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Businesses can still grow in London – LCCI

by LLB Editor
1st Sep 11 3:25 pm

The London Chamber of Commerce and Industry (LCCI) insists there are opportunities for businesses to thrive in the capital despite a cut in the UK’s growth forecasts.

Business lobby group the British Chambers of Commerce (BCC) said GDP will increase by 1.1 per cent this year, lower than the 1.3 per cent it had expected. It also revised down its growth predictions for 2012 from 2.2 per cent to 2.1 per cent.

This is the third time this year that the BCC has lowered its forecast for 2011 after originally predicting it would grow by 1.9 per cent at the start of the year.

LCCI chief executive Colin Stanbridge said: “A slight downgrading of growth estimates is to be expected because even London’s businesses, the main drivers of the UK economy, have seen a tightening of conditions in recent months.

“Growth in the second quarter of the year was weaker than expected and inflation continues to rise, which adds to the continued pressure that business owners are facing,” he said.

However, Stanbridge did highlight some reasons why businesses in London could be positive despite the downgrade.

“That is not to say though that growth opportunities do not exist for the capital’s firms. Export markets in particular offer the best prospects for future growth and the chances of breaking into those markets will without doubt be increased by being based in a global city such as London,” he added.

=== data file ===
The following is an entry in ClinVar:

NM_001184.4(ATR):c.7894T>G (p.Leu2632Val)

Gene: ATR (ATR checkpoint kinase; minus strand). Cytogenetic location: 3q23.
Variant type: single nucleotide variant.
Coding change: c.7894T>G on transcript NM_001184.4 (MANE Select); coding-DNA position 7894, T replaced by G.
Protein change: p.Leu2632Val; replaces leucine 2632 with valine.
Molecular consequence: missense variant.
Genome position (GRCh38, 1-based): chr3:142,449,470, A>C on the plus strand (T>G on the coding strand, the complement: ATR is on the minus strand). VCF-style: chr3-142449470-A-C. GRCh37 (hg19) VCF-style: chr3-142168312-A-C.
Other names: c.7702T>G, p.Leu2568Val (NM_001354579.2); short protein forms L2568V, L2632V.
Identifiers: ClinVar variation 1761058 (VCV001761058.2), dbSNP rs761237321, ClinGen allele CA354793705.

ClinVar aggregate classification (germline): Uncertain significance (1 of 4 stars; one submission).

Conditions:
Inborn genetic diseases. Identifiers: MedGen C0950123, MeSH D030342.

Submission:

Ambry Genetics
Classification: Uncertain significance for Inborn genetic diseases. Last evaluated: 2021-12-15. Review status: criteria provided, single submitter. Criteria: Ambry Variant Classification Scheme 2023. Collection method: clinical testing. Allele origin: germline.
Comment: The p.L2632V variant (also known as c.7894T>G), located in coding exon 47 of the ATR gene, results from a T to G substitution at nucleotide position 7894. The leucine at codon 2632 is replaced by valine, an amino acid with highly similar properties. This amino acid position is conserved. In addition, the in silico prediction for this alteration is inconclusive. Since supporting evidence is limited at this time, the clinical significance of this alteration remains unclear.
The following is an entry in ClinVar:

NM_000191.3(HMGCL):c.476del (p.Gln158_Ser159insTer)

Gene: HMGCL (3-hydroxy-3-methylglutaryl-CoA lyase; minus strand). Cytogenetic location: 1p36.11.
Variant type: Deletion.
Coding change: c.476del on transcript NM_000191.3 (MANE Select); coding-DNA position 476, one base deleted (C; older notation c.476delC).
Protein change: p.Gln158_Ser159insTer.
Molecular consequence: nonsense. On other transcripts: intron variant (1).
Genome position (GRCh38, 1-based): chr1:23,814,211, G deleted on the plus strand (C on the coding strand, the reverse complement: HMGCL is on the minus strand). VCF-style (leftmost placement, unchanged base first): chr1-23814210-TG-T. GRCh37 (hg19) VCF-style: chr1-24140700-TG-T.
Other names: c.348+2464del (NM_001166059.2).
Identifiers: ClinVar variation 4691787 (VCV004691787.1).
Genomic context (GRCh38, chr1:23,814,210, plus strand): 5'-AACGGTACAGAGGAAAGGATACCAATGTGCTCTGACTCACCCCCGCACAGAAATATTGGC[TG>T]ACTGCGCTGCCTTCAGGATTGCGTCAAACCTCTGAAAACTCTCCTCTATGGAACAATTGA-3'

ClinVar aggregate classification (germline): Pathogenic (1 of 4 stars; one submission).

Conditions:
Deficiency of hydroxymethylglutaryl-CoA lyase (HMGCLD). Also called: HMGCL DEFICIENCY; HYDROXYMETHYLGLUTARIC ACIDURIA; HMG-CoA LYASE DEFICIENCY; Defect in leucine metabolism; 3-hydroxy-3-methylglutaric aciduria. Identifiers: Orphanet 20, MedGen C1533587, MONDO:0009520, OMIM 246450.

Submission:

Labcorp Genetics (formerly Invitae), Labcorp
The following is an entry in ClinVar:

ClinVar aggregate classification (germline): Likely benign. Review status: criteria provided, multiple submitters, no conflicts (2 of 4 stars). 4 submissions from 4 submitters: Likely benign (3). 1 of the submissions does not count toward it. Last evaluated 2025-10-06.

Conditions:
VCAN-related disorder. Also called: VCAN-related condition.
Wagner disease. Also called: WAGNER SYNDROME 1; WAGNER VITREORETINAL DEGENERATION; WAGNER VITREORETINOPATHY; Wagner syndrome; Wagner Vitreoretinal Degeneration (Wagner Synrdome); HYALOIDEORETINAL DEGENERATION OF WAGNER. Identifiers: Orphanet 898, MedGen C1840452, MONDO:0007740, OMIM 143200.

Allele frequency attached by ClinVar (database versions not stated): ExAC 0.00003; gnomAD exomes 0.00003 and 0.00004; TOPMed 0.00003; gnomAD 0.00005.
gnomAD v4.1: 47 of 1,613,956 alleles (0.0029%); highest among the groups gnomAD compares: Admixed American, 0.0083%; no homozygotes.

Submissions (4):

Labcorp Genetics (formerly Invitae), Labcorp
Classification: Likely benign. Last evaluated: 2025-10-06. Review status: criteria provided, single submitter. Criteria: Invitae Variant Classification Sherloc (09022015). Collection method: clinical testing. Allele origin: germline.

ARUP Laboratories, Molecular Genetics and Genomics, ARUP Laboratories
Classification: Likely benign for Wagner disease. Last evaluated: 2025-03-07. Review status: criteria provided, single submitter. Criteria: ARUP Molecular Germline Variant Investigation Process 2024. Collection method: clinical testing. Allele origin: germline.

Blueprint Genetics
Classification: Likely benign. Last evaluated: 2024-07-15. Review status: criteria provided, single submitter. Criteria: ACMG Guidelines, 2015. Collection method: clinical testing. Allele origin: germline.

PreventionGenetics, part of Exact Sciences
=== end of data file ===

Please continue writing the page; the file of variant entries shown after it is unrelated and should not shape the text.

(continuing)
The BCC has urged the government to cut red tape and improve the infrastructure to help businesses and rebalance the economy towards business investment and exports at a faster rate.

David Frost, the BCC director general, said: “The government is right to reduce the deficit but these measures must be matched by policies to stimulate growth.

“The rebalancing of the economy towards net exports and investment is not yet happening at an adequate pace.

“If we don’t get these policies right, we risk any recovery being weak and short lived.”

The BCC said more more could be put into the economy by relaxing laws that force banks to hold more capital, increasing lending as a result. Another round of quantitative easing could also be considered, the group suggested.

The recent weakening in the global economic recovery and slower-than-expected growth in the second quarter of 2011 led the BCC to cut its forecasts.

The National Institute of Economic and Social Research, the CBI and the Bank of England have all announced similar downgrades recently.

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